These veterinarians have seen it all — here are their stories (2024)

Veterinarians have seen it all with their furry, feathered and scaly patients.

As Courtney Bellew, the CEO of Hub Veterinary Group in Port Chester, NY, put it, the real show often happens behind the scenes.

“From anal gland explosions to the comical chaos of worm wrangling, we witness it all,” said the veterinary practice exec. But “amid the mess and mayhem, there’s a treasure trove of heartwarming and hilarious tales waiting to be shared.”

Ahead, three of those touching tales.


Saving Sonny

Bellew, who is also the founder of Special Needs Animal Rescue & Rehabilitation (SNARR) Northeast of New York in Brewster, will never forget January 2019, when SNARR took in an incredible 10-year-old golden retriever mix. Called Sonny, he’d been deemed a euthanasia case because he had a very large tumor in his mouth.

The 501(c)3 rescue decided to take in Sonny and got to work on arranging his care.

“Despite him being sick, he was as sweet as can be, and a very happy boy. His appointment with the surgeon was on a Monday, so I took him home over the weekend. It was Sunday morning and my 5-year-old came running into my room telling me, ‘Mommy, Sonny’s tumor fell out on the floor!’ ” shared Bellew.

Shocked and surprised, Bellew ran downstairs and realized her daughter was right. “A large piece of Sonny’s tumor was right there sitting on our living room floor. I panicked, checked him over and he was totally fine,” said Bellew.

Sonny had his surgery to remove the rest of his tumor, and Bellew visited him afterwards.

“They walked me back to his cage and I said, ‘I’m sorry, this is not the right dog. I am here to see Sonny,’ ” said Bellew.

The care team promptly told her the dog was, in fact, Sonny.

“He looked so different without his tumor that I didn’t recognize him. The doctor and techs all had a good laugh and said they must have done an exceptional job,” said Bellew. “Sonny went on to complete radiation treatment and lived with our family as a loved and spoiled boy for over a year.”


A purr-fect rescue

Dr. Erin Bortz, medical director at Bond Vet, a primary and urgent care veterinarian clinic with locations in New York City and beyond, recalls the time a breeder brought in a 1-week-old kitten for a foot abscess.

The cat “was covered in fecal matter as well, so we cleaned her up and treated her,” said Bortz, noting that the kitten also had one very narrow nostril. “As she got older, she continued to have respiratory issues,” explained Bortz. The breeder knew they couldn’t sell her, and at only 7 months of age, brought her in to euthanize her.

Bortz knew with the proper care, the cat’s condition could be managed, so she had the breeder surrender the cat with the hope of finding her a proper home.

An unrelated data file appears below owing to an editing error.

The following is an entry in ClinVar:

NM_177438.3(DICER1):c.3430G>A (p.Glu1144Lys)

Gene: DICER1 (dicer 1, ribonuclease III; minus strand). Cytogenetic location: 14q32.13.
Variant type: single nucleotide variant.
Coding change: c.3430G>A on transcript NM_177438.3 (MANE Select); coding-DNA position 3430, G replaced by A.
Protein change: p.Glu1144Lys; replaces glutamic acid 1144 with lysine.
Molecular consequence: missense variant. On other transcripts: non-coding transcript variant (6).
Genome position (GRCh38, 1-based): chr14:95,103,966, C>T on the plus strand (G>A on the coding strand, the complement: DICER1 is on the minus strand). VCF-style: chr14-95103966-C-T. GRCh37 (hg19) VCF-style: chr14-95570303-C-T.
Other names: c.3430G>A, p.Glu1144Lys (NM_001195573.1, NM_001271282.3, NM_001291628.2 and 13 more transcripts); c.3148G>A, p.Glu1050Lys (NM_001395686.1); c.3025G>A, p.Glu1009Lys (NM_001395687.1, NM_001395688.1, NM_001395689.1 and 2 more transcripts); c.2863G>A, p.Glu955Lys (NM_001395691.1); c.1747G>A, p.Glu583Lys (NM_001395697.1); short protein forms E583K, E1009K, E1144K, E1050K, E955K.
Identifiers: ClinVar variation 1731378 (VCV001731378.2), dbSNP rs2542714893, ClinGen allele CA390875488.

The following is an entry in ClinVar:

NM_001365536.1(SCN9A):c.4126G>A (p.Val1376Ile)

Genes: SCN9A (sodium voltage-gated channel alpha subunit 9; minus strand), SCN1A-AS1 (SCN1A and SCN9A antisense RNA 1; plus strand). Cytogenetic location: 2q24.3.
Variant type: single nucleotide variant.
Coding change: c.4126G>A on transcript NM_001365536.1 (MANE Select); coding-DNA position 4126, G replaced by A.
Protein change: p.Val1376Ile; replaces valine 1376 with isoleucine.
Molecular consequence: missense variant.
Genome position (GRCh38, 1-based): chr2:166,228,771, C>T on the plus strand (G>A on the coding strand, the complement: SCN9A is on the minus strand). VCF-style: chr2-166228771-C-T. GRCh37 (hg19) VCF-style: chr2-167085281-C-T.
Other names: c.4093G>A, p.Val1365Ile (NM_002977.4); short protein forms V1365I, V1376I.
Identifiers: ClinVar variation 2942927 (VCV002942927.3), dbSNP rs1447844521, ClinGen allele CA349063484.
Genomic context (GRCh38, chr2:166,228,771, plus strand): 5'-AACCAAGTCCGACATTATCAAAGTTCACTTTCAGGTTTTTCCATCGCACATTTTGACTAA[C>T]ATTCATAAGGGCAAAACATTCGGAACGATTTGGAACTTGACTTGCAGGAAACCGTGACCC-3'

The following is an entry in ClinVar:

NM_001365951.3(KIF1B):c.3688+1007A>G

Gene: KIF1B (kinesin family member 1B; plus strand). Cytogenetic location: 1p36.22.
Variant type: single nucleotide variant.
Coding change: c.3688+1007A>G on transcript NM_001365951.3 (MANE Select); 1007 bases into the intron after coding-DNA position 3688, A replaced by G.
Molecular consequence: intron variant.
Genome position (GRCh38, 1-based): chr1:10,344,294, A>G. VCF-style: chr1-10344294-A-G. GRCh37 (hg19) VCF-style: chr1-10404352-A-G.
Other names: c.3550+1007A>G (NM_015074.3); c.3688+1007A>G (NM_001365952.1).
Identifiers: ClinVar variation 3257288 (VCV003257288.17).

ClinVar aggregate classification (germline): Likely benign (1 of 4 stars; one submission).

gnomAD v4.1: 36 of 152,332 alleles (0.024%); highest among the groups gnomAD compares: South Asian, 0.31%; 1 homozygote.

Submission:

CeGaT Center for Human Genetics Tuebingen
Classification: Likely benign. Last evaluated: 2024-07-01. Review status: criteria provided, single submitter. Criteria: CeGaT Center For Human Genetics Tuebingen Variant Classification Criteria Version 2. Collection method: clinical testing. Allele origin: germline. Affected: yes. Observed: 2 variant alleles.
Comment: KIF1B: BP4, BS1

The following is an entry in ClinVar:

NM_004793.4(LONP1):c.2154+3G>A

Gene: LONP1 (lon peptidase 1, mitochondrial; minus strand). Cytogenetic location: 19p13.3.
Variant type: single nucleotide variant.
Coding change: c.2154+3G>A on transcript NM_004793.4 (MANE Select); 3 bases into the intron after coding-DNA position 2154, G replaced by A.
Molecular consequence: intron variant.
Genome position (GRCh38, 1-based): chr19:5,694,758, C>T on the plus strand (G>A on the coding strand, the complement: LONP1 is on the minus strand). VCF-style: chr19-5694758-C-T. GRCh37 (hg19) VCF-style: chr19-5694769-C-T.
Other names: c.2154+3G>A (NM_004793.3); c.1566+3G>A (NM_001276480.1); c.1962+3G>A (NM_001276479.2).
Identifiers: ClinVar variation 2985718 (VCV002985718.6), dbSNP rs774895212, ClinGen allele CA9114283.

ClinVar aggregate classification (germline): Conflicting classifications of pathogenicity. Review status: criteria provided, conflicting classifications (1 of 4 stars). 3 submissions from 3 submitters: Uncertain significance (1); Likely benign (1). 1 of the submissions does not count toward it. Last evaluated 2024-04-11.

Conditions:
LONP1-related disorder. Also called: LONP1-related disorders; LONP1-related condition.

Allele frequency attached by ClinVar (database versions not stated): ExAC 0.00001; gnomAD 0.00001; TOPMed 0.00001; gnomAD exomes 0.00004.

“I did full diagnostics and, with those results, was able to treat her appropriately,” she said. “I reached out to the rescue [organization] from whom I rescued my own cats, and they found her a home, with owners who knew her breed and condition, and would love and care for her the rest of her very full life.”


Tapping in

Earlier this month, Dr. Matthew McCarthy, who has been in practice for 25 years and is the founder of Juniper Valley Animal Hospital in Queens, saw a very nice and happy 15-month-old white golden retriever named Willow.

While Willow was in great shape, the vet was concerned that she had become a little chunky for her age, which led to a frank discussion about slashing calories, portion sizes and putting a cap on those treats, plus upping her step count.


As McCarthy wrapped up the visit, he learned that Willow has been working with a trainer who has been teaching Willow to communicate with a buzzer. Funnily enough, the pup’s preferred buttons to smack are “feed me” and “bitch.” (“Bear in mind that “as a veterinarian, the word ‘bitch’ is a professional term,” said McCarthy.)

Apparently, if her dinner’s not on the double, she slams that “bitch” button like a disgruntled customer at a deli counter, contributing to her expanding waistline.

“I recommended that they reprogram her ‘feed me’ button to suggest a healthier option of ‘walk me,’ ” said McCarthy. “As for the ‘bitch’ button, well, some habits are just too funny to break.”


Sex, the city and Oscar

Dr. Amy Attas, of City Pets Vets in New York City, will never forget the story of Oscar, a 9-month-old Cavalier King Charles spaniel, who wouldn’t take his heartworm-prevention pills.

Oscar belonged to the Shaws, a smart senior couple in Manhattan.

“Mrs. Shaw, normally quiet and reserved, called one evening in hysterics,” said Attas, author of the upcoming book “Pets and the City: True Tales of a Manhattan House Call Veterinarian” (G.P. Putnam’s Sons; out June 18). “Oscar had gotten a vial of pills from the nightstand.”

Through the process of elimination, the couple determined the dog had gotten hold of Mr. Shaw’s Viagra

“I listened while the Shaws recounted their sexual calendar in order to determine approximately how many pills Oscar had eaten. The trip down memory lane determined this proper couple had had sex 14 times in the last 21 days,” shared Attas. “And that Oscar needed immediate medical attention.”

Thankfully, Oscar got the necessary care and was able to return to his Park Avenue digs.

Mr. Shaw wasn’t about to let the opportunity for a quip slide by, though.

“What a waste of Viagra on Oscar,” he said. “You neutered him two weeks ago!”

These veterinarians have seen it all  — here are their stories (2024)
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